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What we eat—or don’t eat—can have a big impact on how we feel. Ever felt ‘hangry’ on the way home from work?

This doesn’t mean counting calories or restricting ourselves – diet culture is not mentally healthy. And Ride Don’t Hide strongly believes that wellness comes in all shapes and sizes and abilities.

It does mean paying attention to what we fuel our brains and bodies with, and making the most of the options available to us. It means eating for fuel AND for fun. It means taking joy and comfort in the things we find delicious AND giving our minds and bodies the nourishment we need to thrive.

Your Zehrs Dieticians have prepared some healthy and yummy options to nourish our minds as well as our bodies. Learn more here then join us for a livestream cooking demonstration on June 28th, hosted by our partners at the PC Health App to fuel you over the Ride Don’t Hide finish line!



Whether or not you have struggled with mental illness yourself, chances are the last year has challenged your mental health. Contrary to popular belief, mental illness and mental health are not one in the same. Mental illness includes diagnosed conditions that alter the way a person thinks, feels, their mood or behaviour, such as conditions like depression. Mental health on the other hand refers to the complete psychological, emotional, and social well-being of an individual. Mental health can also impact how we feel, think, and act. Regardless of having a mental illness, anyone can experience periods of poor mental health during their lifetime.

Dr Brock Chisholm, first Director-General of the World Health Organization (WHO) wisely said “without mental health there can be no true physical health” (Kollapa, Henderson, & Kishore, 2013, para. 1). Now more than ever we are understanding the fundamental link between mental and physical health. Think of it as a two-way street, having poor mental health puts you at greater risk for developing chronic health conditions; just like having chronic health conditions puts you at greater risk for developing poor mental health.


Just like with physical health, nutrition plays a key role in maintaining and supporting your brain health throughout your life span. Your Zehrs Dietitians have outlined the WHY and the WHAT with 5 key budget-friendly nutrition strategies to support your mental health anytime.

1. Eat the Rainbow

Colourful fruits and vegetables provide our body and brain with different vitamins, minerals and antioxidant to help them function at their best.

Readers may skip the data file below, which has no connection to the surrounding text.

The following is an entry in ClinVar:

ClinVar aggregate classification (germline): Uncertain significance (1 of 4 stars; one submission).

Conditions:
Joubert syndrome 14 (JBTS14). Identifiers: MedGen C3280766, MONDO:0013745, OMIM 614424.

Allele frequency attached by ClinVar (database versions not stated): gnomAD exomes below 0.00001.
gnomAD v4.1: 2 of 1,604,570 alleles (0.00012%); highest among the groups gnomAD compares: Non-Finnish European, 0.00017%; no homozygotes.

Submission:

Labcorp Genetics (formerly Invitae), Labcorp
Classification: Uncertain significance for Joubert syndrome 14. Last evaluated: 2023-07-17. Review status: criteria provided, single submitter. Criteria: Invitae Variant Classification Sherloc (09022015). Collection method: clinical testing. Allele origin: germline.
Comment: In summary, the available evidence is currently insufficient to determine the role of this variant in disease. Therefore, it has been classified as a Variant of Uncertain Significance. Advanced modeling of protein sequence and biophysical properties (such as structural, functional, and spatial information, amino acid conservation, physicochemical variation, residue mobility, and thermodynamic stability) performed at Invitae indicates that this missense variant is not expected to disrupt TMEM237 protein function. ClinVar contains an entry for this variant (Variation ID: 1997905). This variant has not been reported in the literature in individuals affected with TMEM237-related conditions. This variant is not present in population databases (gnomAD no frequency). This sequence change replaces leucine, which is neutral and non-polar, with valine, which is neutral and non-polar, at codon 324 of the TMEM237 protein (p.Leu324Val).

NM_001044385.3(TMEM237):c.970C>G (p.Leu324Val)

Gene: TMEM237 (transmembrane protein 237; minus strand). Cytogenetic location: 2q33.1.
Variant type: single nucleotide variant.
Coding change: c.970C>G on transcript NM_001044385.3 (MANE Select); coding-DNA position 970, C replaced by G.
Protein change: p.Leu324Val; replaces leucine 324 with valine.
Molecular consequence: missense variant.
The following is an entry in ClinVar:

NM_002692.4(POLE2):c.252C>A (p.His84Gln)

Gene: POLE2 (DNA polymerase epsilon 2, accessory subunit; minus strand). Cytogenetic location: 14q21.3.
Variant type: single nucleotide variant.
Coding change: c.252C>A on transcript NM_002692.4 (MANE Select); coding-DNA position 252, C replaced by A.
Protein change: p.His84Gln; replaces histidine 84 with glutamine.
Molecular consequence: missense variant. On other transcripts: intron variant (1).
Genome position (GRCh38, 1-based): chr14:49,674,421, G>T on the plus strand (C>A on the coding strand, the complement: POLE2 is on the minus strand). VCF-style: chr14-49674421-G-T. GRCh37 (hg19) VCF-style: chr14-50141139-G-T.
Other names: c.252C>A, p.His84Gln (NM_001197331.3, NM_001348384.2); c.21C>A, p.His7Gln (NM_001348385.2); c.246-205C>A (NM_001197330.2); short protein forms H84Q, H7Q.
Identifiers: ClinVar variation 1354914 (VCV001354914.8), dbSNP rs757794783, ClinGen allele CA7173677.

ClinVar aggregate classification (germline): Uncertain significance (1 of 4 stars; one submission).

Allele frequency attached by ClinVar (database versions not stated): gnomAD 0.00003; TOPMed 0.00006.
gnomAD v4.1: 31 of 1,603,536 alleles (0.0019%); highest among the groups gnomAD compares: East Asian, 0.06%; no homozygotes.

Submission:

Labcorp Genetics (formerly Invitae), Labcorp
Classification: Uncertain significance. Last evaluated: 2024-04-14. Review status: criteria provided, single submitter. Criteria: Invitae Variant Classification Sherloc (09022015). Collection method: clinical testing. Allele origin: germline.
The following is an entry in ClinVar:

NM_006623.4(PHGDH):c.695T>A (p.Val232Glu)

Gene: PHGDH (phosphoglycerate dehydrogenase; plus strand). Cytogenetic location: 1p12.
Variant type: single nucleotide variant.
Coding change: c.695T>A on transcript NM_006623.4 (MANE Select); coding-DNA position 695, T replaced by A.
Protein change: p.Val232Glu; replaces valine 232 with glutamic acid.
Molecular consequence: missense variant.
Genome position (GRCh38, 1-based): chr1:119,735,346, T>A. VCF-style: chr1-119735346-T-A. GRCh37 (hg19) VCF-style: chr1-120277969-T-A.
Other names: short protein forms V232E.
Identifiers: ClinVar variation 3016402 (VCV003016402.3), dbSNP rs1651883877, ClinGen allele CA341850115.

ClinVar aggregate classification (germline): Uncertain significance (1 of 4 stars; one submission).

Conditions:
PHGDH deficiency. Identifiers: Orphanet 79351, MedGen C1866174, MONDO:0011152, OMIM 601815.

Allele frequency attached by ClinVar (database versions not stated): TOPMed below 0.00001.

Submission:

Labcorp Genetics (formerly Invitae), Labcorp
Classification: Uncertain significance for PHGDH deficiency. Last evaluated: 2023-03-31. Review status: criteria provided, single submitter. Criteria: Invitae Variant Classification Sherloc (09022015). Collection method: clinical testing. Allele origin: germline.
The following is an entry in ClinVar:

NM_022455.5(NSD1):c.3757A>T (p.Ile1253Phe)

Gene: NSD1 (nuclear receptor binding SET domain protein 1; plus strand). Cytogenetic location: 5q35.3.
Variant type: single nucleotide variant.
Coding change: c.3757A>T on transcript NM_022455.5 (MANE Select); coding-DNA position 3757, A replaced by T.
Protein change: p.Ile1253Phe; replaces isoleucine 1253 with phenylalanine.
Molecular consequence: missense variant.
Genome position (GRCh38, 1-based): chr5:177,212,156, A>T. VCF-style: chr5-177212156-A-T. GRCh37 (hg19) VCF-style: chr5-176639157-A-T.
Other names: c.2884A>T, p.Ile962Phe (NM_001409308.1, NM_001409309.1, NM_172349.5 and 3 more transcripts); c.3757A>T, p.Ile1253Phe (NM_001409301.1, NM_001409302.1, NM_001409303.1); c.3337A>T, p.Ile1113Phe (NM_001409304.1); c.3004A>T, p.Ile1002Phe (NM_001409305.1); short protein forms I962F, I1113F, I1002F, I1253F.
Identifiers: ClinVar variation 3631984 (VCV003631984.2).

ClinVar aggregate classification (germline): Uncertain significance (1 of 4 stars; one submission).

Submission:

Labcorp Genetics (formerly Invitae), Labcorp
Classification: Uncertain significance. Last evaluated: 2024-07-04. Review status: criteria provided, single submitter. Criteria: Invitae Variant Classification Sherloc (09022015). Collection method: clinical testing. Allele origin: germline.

Tip: Aim to fill ½ your plate at most meals. Fresh, frozen, canned and dried are all great options.



2. Include Plant Proteins

Our brains need protein to build the chemicals that help control our thoughts and feelings. Plant proteins, including beans, peas, lentils, soy foods, nuts and seeds also provide us with fibre. Protein and fibre work together to keep us full so we don’t end up feeling HANGRY.

Tip: Not sure where to start with plant-based eating? Check out the 7 Days to Plant-Based Eating program on the PC Health app.


3. Be kind to your gut

Our gut health and mental health may be closely linked. Look after your gut by including probiotic yogurt or kefir in your diet. These foods will add the good bacteria we need in our digestive system. Including fibre from fruits, vegetables, whole grains, plant-based proteins, nuts and seeds will keep those good bacteria happy and healthy.

Tip: Smoothies and yogurt parfaits are great ways to get both probiotics and a boost of fibre.


4. Choose Whole Grains

Choosing whole grains over refined grains (think white bread and rice) will help control our blood sugars and therefore our energy levels. Refined grains tend to cause our blood sugars to rise and drop quickly which can make us feel tired, irritable and depressed.

Tip: Fill ¼ of your plate at lunch and dinner with whole grains such as whole grain pasta, quinoa, brown rice, and more.


5. Omega 3

Omega 3s are a type of healthy fats that have anti-inflammatory properties. They are also incorporated in the structure of the brain and help the brain send messages between it’s cells. Fatty fish (salmon, mackerel, arctic char, sardines, herring and trout), canola oil, walnuts and flax seeds are sources of these healthy fats.

Tip: Try to fill ¼ of your plate with fatty fish twice a week.
Recipe: Curried Chickpea Salad Wrap                      Recipe: Chocolate Cherry Chia Pudding



About the authors: Alex and Rebecca are both Dietitians for Zehrs. Alex works out of the Imperial Guelph and Fergus locations while Rebecca works out of the Cambridge Centre and South Cambridge locations in Ontario. Both Dietitians obtained a Bachelor of Science in Applied Human Nutrition and Masters of Applied Nutrition at the University of Guelph. Alex and Rebecca see clients for a variety of medical and nutritional concerns, but both have a special interest in nutrition for mental health. You can book an appointment with Alex or Rebecca here

Both Alex and Rebecca are participating in the Ride Don’t Hide campaign. You can follow along with their journey on their Facebook and Instagram pages: 

Alex: @zehrs.dietitian.alexandrak 

Rebecca: @zehrs.dietitian.rebeccak  

The PC® Health logo is a trademark of Loblaws Inc., used under licence. 

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